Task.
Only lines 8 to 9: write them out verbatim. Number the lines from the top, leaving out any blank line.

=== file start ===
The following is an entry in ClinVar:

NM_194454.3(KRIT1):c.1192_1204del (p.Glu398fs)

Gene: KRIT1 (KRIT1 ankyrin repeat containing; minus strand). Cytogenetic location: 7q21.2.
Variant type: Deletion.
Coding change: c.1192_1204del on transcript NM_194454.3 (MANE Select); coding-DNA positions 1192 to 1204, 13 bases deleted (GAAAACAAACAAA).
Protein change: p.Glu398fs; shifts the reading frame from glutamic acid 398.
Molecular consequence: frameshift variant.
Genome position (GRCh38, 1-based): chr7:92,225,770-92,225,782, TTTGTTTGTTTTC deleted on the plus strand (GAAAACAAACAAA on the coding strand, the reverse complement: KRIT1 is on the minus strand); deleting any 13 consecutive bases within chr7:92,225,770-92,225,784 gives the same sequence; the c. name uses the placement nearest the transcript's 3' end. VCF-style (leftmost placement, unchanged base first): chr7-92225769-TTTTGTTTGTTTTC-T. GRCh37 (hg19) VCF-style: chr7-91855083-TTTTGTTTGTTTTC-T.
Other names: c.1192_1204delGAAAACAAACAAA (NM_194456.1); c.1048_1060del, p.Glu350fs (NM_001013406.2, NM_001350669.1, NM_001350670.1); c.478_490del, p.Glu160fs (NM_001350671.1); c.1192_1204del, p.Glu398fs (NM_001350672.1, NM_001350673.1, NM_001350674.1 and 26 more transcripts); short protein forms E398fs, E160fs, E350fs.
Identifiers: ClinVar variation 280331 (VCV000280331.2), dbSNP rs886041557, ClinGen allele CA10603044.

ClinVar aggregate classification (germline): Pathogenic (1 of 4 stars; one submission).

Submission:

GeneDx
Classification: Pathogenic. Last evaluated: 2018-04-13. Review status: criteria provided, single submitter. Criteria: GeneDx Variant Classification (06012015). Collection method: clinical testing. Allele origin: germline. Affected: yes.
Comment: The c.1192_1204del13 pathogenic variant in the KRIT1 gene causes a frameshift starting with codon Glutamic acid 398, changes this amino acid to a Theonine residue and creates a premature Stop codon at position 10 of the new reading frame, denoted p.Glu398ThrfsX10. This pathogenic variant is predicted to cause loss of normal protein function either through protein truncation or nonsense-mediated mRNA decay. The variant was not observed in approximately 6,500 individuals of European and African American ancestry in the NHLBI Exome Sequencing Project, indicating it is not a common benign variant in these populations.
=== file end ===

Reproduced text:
Genome position (GRCh38, 1-based): chr7:92,225,770-92,225,782, TTTGTTTGTTTTC deleted on the plus strand (GAAAACAAACAAA on the coding strand, the reverse complement: KRIT1 is on the minus strand); deleting any 13 consecutive bases within chr7:92,225,770-92,225,784 gives the same sequence; the c. name uses the placement nearest the transcript's 3' end. VCF-style (leftmost placement, unchanged base first): chr7-92225769-TTTTGTTTGTTTTC-T. GRCh37 (hg19) VCF-style: chr7-91855083-TTTTGTTTGTTTTC-T.
Other names: c.1192_1204delGAAAACAAACAAA (NM_194456.1); c.1048_1060del, p.Glu350fs (NM_001013406.2, NM_001350669.1, NM_001350670.1); c.478_490del, p.Glu160fs (NM_001350671.1); c.1192_1204del, p.Glu398fs (NM_001350672.1, NM_001350673.1, NM_001350674.1 and 26 more transcripts); short protein forms E398fs, E160fs, E350fs.